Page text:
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Review: Arctic

Director Joe Penna achieves a rare thing in his new film Arctic. By minimizing the drama in his survival tale, he imbues it with a sense of reality that is uncommon in the genre. There is no romance, no epic showdown, no bickering among survivors or any other attempt to embellish this tale of one man trying to save himself and a wounded woman from the freezing environment. This is a good thing.

Mads Mikkelsen plays the man. We get no backstory for him. When the film opens up, he has already been stranded for some time. He has a routine that he adheres to. He checks his clever fishing setup, he cleans up his S.O.S. signal in the snow, and he sends out a radio signal. Then he sleeps. This routine is interrupted when a helicopter gets close enough for him to signal. In the attempt to land, the helicopter crashes. The pilot dies and a young woman is seriously injured. They have a language barrier that makes communication minimal. As time ticks away, the man must decide to try and take them to a far off shelter.

Penna decides to keep the film largely dialogue-free. This choice is realistic for the situation but it also allows the audience to experience how the man attempts to survive without everything being explained. It is the film's wisest quality as it never panders to the audience, trusting them to think and figure out things on their own. I think several filmmakers would find the need to include an internal monologue or two but Penna trusts Mikkelsen to convey everything he needs to.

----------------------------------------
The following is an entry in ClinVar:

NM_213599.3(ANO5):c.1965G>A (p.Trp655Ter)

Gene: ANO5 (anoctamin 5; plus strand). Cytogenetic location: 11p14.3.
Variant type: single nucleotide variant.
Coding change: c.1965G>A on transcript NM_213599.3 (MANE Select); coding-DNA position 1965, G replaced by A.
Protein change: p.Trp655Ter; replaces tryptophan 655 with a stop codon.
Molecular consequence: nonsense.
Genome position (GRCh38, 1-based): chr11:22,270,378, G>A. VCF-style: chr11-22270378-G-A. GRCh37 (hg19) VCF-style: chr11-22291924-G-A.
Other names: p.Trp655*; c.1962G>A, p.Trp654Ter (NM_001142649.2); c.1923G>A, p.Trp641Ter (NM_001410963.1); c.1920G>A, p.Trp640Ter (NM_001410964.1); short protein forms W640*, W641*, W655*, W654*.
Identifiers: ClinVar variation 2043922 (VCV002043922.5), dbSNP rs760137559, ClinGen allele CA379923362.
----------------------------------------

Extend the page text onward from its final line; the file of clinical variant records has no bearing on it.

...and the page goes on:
Mikkelsen shines as a result of being able to express everything physically. Rarely has he portrayed such a vulnerable person. It is a captivating performance even when the film loses its way for a while. The second half of the film struggles to build towards a climax. Instead, it sustains a great deal of tension that is only released in the final frames of the film. Arctic is routinely suspenseful even when it doesn't feel like it is going anywhere.

The film's cinematography is often stunning, shifting from wide-screen vistas to claustrophobic interiors. The score is overbearing, telling us too often how to feel in a particular moment. It works against the otherwise minimalist aesthetic that Arctic employs.

Arctic ultimately follows a familiar trajectory but the way it is told, with little dialogue or excess drama, sets it apart from other tales of survival. Mads Mikkelsen shines and gives the film an emotional center that keeps you highly invested even when the film feels like it is treading water instead of moving forward.



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